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Hi all, I've been trying to work out the details for a controller for a tube bending machine. The type of machine I'm talking about can be seen here



I have the basic idea of how I need to break down this project.

Part1
The bender currently runs on twelve 120vac hydraulic valves that are controlled by solid state relays. I'm wondering is there anything out there like a 2n2222 transistor bank?

Part2
The bend arm position is located by a 3600 count quadrature encoder. I don't know the best way to retrieve the output from the encoder and not loose a bunch of data in the meantime.
 
Part3
Operator controls, this will just be approximately eight or nine digital inputs Manual/Auto, Reverse, Forward, CD Clamp, CD Unclamp, Mandrel Ext, Mandrel Fwd, and PDA.

Part4
Display interface, they currently use a 2X20 display it's the expensive vacuum tube style. I'm thinking I want a standard LCD.

There are a few other proximity sensors for the home switch, mandrel back, clamp die in, and pressure die in, that I can worry about once I get past the more elaborate sections of the project.

Oh, anyone have any recommendations for drawing up prototype PCB?

I think this is fairly doable any ideas, questions, or input would be most appreciated. Thanks.
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Quote
I'm wondering is there anything out there like a 2n2222 transistor bank?

A transistor array like the ULN2803 is like a "transistor bank".

Quote
The bend arm position is located by a 3600 count quadrature encoder. I don't know the best way to retrieve the output from the encoder and not loose a bunch of data in the meantime.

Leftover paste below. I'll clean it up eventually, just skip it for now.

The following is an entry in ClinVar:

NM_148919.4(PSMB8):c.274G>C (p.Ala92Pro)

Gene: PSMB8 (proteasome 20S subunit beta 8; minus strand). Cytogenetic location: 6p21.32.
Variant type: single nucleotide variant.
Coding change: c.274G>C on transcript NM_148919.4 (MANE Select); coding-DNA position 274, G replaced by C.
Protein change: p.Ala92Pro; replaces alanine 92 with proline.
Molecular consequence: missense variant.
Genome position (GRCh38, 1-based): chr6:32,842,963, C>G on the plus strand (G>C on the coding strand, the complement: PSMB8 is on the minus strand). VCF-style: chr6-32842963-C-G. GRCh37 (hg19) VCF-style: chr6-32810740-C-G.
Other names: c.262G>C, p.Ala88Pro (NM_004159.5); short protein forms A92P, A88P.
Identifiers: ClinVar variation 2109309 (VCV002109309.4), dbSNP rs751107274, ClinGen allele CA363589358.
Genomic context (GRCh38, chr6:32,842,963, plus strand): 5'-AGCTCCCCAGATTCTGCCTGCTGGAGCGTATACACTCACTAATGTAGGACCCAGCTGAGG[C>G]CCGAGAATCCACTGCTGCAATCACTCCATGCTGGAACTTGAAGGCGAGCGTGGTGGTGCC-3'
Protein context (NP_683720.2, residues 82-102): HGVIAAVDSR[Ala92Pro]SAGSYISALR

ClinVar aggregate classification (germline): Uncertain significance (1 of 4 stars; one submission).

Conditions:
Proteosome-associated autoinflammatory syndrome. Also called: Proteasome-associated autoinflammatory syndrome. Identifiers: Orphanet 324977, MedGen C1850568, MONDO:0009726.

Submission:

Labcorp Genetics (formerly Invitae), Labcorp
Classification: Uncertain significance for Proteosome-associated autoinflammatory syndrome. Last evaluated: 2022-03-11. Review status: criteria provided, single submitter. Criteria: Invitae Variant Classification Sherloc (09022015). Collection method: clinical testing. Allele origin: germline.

It all depends on how fast the encoder value changes. As long as it's not "too fast" (I'd say nothing more than 10000 pulses per second) then your Arduino should be able to keep up just by getting an interrupt on each change.

Quote
Oh, anyone have any recommendations for drawing up prototype PCB?

Draw up a block diagram first of all your components, how they interact, where power is coming from/going to, etc. before even starting to think about the PCB. Just my recommendation.

--
The DIN Rail Mount kit for Arduino: quickly attach your Arduino to standard DIN rail
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If it has solid state relays then they are optoisolated already.. Can't you just control them directly with Arduino??  Why the transistors?

Google (arduino "quadrature encoder") gets lots of ideas.... 

You can always use good old relays (maybe optically isolated ones like these) http://arduino-direct.com/sunshop/index.php?l=product_detail&p=156 if you don't want direct wiring to the machine.. 

Let us know how you progress!


DISCLAIMER: I mentioned stuff from my own Shop...
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nr Bundaberg, Australia
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That's all quite doable.

1) A relay or IO board like Terry suggested.
2) You need to see if you can get access to the outputs of this encoder.
3) All simple.
4) Yep, an LCD.

Two things to think about.

Getting inputs from sensors/switches on the machine, that's a longish cable run in a noisy environment, I would not run Arduino inputs directly. Maybe isolate with opto couplers or at least harden them with a series resistor and clamping diodes.

The two safety mechanisms (SICK and palm buttons), try not to implement that functionality with the Arduino but rather leave them as is. I'm not sure how OH&S will view an non-certified program handling these functions. I'd hate the thing to fire up at the wrong time because your code has & instead of &&.

As for doing a PCB, there are many free PCB design packages, Eagle is probably the most common but you can only do boards up to (I think)  60x100mm with the free version.

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I forgot to mention that the bender in the video isn't the exact one, it's the same style but we have a different controller on it and no SICK safety sensor. Link to the controller we have on it now.